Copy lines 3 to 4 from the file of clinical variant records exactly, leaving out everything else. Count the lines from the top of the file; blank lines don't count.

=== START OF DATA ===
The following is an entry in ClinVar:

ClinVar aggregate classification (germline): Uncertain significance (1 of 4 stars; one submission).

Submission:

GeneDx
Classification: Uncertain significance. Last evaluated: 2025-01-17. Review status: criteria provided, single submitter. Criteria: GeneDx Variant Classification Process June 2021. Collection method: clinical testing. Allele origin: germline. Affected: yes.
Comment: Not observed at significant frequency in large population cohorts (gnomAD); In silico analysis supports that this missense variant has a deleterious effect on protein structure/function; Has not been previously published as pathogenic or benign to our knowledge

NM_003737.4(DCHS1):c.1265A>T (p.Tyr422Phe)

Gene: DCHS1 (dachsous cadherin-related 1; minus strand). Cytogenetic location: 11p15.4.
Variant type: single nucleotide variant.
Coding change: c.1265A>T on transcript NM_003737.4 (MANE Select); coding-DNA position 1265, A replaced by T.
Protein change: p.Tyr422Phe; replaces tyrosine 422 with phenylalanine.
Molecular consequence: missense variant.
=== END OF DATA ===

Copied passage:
Submission:

GeneDx